Wendy Spitzer: Pieces of Grief

On a recent Saturday, I found myself walking along a wooded trail in a sonically overwhelmed state. I’d forgotten this feeling. I was listening to the audio project Pieces of Grief and had to stop and orient myself along several waves of sound: falling water, cascading piano, and an overlapping chorus of voices that distill to a single phrase: “How will I go on?” 

Pieces of Grief was created by the musician and multidisciplinary artist Wendy Spitzer, who makes meticulous art-pop and classical compositions as Felix Obelix. For this project, she orchestrated various sounds—voicemail excerpts, archival interviews, field recordings, and an original music score—into a set of seven audio works about grief. Released last week on Spitzer’s website, the work is freely accessible to anyone; Spitzer says that it was designed to be listened to in Raleigh’s Durant Nature Preserve, though she’s emphatic that any quiet outdoor space will do. 

Over Zoom, Spitzer and I discuss Pieces, which she composed during the pandemic. While the topic matches the world’s affective state, Spitzer originally pitched the project to Raleigh Arts’ site-specific series SEEK Raleigh in February. The project was green-lit; just a month later, everything changed. 

“We were an entire globe of grief,” she remembers. The whole world, she says, was figuring out how to process “loss on a colossal scale.” 

To take up that “how,” Spitzer leaned into her history of participatory art-making, which navigates trust and togetherness with strangers and close collaborators alike. In 2018, as part of Downtown Durham, Inc.’s Public Space Project, Spitzer and photographer Douglas Vuncannon invited people wandering the street to form pairs and find something unusual they had in common. Participants wrote the result on a whiteboard, and Vuncannon took their portraits—hence the project’s title, Portraits in Common

“It showed how profound the answers can be if you ask the right couple of really simple questions,” Spitzer says.

Similarly, her audio art aims to create conditions for honest disclosure. Last year, as part of another SEEK Raleigh project, she set up an anonymous hotline to collect reflections on mental health and mixed them with historical recordings for Dix in Sound in Situ, a “traveling audio installation” meant to be played at Dorothea Dix Park in Raleigh, which is located on the site of a former mental hospital. 

Inspired by the emotional power of the Dix materials and the effectiveness of a temporally collaged sonic world, Spitzer took a similar approach for Pieces of Grief. She set up another hotline with a few simple prompts. None of them directly invoked COVID-19—“What emotions have you felt regarding your loss?” was one—but, inevitably, it came up, surfacing among reflections on dissociation and raw renderings of long-ago losses.

Spitzer put these responses in context by sampling interviews from UNC-Chapel Hill’s Southern Oral History Program that were conducted in the 1970s with survivors of the 1918 Spanish flu. Alongside Spitzer’s soft keystrokes—in self-isolation, she not only composed but performed all the music for Pieces—a century-spanning conversation occurs.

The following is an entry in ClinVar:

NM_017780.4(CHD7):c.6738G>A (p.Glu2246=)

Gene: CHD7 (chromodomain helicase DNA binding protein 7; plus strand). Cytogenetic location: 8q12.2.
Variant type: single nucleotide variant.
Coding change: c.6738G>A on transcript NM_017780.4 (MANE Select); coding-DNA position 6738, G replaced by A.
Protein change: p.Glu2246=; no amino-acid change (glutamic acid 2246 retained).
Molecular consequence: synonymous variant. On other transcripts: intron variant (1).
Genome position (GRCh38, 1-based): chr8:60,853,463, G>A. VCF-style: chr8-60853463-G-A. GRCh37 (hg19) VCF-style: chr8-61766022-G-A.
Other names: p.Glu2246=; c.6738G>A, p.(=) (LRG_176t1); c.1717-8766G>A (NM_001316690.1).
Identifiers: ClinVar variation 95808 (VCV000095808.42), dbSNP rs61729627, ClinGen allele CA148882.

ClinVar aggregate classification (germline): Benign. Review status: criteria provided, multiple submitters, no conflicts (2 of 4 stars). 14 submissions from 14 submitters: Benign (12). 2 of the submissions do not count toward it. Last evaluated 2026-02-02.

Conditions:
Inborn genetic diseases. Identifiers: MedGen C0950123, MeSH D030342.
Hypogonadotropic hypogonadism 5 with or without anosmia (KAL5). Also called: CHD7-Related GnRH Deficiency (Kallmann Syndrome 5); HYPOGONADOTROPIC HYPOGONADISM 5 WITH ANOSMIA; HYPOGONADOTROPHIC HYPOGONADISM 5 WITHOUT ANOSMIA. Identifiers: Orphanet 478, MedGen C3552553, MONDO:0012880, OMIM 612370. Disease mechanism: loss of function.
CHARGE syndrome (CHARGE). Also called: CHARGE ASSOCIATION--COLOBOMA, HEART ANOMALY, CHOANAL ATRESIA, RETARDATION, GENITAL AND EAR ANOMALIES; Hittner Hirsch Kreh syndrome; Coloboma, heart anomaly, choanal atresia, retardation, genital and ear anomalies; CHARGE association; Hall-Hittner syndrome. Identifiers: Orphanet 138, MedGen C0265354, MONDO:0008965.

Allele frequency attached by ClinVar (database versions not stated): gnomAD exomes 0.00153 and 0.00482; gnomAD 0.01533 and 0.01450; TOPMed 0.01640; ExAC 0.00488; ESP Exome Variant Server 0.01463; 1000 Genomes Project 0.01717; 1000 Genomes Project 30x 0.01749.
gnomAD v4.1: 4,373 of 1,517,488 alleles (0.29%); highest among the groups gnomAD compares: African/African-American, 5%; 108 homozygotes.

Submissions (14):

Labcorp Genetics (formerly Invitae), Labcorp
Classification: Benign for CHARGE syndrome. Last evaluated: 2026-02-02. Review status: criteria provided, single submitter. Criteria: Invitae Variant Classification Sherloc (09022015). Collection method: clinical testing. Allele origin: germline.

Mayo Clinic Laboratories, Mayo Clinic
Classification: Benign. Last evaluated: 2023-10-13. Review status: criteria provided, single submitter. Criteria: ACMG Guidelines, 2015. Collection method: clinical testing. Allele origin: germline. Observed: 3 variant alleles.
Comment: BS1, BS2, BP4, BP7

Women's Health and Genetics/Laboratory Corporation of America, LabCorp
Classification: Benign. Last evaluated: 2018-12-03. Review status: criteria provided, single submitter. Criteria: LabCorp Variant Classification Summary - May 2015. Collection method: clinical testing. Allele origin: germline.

“COVID hit, and it all kind of just swept away,” one person says. Picking up the thread, another sighs, exhausted: “I’m killing myself trying to make a living.”

“I wanted to bring in these experiences from a long time ago to remind us that there were people who survived that time, and there will be people who survive this time,” Spitzer says. “And that things are cyclical. These are also universal, non-time-specific explorations.” 

Pieces begins with “Emotions,” which catalogs grief’s many embodiments. It ends with “The Big Picture,” which tracks how grief ripples outward, disrupting and regenerating our ideas about how to live. The latter sounds like the auditory equivalent of a forest clearing.  

The emotional distance of these aggregated recollections is both the anchor of the work and the site of its ethical thorniness: Listening to these pained voices, I felt like an eavesdropper, pulled into something heavy but unsure how to hold it. 

“There’s a dual danger,” Spitzer says of this sort of participatory project. “The first is that it just overwhelms you—it’s so sad that you cave before it. I certainly had some of those days. The secondary danger is that you listen to it so many times that it loses its content.” 

The project reflects bigger existential questions. How, as Spitzer puts it, do we not become “inured” to sorrow? The query is constant these days, whether listening to the voices in the audio installation or processing the daily deluge of deaths reported in the news. In the unconscionable absence of federal memorialization, where do we take our mourning? 

Maybe one answer lies in between the lines of grassroots exercises like this one. There’s a reason why Spitzer interspersed birdsong among the voices and why she stressed the importance of absorbing the material while walking outside. 

“There’s something about moving within the natural world,” Spitzer says. “You can feel very stuck in grief.” But in nature, which operates outside of the world of the pandemic, “you feel yourself moving forward,” she says, “even if you don’t feel like you’re moving forward.”

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